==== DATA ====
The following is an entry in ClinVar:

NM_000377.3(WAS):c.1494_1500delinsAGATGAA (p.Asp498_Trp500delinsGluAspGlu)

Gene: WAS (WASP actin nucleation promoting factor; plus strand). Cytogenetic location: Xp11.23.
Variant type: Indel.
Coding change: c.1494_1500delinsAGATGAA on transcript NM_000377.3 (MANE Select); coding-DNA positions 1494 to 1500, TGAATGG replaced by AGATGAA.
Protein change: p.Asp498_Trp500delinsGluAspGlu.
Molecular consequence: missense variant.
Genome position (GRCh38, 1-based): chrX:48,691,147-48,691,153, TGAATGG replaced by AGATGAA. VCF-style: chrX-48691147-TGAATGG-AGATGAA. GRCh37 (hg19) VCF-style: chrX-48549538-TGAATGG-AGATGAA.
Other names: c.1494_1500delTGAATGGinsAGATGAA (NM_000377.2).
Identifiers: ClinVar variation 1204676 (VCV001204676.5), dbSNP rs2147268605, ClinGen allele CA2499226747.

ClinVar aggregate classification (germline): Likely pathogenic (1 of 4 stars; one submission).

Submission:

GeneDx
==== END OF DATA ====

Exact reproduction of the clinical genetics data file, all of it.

The following is an entry in ClinVar:

NM_000377.3(WAS):c.1494_1500delinsAGATGAA (p.Asp498_Trp500delinsGluAspGlu)

Gene: WAS (WASP actin nucleation promoting factor; plus strand). Cytogenetic location: Xp11.23.
Variant type: Indel.
Coding change: c.1494_1500delinsAGATGAA on transcript NM_000377.3 (MANE Select); coding-DNA positions 1494 to 1500, TGAATGG replaced by AGATGAA.
Protein change: p.Asp498_Trp500delinsGluAspGlu.
Molecular consequence: missense variant.
Genome position (GRCh38, 1-based): chrX:48,691,147-48,691,153, TGAATGG replaced by AGATGAA. VCF-style: chrX-48691147-TGAATGG-AGATGAA. GRCh37 (hg19) VCF-style: chrX-48549538-TGAATGG-AGATGAA.
Other names: c.1494_1500delTGAATGGinsAGATGAA (NM_000377.2).
Identifiers: ClinVar variation 1204676 (VCV001204676.5), dbSNP rs2147268605, ClinGen allele CA2499226747.

ClinVar aggregate classification (germline): Likely pathogenic (1 of 4 stars; one submission).

Submission:

GeneDx